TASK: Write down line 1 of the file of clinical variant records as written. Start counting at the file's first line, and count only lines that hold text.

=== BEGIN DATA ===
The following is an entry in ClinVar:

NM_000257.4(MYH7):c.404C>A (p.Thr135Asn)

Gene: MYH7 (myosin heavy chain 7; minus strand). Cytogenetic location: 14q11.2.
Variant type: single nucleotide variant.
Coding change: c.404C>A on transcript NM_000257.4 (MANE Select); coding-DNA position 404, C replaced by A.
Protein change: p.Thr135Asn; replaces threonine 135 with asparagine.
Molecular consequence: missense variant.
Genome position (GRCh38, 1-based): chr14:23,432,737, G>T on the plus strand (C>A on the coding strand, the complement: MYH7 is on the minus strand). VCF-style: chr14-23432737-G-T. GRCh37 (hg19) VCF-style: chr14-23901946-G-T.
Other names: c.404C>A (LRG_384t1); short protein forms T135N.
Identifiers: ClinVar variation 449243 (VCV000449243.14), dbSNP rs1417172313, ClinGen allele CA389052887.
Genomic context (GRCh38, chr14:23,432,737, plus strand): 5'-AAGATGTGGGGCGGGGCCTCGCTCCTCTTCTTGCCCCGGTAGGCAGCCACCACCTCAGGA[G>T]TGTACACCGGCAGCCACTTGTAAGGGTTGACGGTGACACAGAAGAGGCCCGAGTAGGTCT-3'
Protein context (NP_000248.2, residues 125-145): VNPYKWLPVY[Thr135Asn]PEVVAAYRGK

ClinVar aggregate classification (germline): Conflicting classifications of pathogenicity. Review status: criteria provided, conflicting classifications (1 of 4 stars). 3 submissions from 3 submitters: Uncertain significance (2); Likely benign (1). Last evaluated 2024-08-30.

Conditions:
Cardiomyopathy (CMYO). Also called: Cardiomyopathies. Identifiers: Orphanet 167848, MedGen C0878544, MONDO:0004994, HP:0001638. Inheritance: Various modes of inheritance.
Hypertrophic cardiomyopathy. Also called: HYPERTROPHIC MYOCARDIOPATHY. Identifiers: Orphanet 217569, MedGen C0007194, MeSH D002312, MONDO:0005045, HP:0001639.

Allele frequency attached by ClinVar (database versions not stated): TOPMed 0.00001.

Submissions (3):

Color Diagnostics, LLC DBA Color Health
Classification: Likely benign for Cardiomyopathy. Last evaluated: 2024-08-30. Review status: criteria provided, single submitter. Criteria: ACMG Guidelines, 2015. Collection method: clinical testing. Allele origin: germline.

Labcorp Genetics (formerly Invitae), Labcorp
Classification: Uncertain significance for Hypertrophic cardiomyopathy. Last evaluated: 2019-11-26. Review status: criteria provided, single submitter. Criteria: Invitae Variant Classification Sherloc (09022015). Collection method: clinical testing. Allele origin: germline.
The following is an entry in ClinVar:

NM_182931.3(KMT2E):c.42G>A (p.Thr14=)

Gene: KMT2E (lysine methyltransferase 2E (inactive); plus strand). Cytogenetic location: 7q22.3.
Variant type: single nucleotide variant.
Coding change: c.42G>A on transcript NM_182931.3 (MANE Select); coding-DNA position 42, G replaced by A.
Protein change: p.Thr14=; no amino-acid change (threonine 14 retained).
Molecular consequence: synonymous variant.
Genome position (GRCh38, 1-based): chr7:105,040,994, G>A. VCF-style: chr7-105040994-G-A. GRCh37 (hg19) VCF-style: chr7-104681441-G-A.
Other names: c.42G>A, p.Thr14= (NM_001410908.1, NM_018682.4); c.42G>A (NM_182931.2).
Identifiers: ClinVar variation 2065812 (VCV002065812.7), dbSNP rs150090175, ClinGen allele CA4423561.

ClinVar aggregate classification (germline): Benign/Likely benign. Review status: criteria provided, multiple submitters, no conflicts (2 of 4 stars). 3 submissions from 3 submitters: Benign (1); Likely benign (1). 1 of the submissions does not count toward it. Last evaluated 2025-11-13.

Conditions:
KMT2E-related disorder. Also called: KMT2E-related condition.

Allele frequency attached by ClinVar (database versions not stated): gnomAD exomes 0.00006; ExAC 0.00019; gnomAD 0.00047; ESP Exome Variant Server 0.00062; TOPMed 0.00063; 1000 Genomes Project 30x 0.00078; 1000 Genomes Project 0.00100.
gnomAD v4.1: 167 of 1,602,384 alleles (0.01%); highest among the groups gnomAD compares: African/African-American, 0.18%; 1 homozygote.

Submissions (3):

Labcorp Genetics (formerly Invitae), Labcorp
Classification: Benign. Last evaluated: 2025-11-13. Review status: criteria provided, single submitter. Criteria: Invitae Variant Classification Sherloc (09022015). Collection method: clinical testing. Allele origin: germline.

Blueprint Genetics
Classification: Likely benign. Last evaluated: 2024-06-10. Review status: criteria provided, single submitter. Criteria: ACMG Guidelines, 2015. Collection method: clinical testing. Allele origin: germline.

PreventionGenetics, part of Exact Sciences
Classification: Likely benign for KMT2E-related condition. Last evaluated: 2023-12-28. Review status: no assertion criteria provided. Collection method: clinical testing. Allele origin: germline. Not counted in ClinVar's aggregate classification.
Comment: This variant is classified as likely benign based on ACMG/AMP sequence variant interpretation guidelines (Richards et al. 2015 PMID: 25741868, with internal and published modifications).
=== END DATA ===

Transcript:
The following is an entry in ClinVar: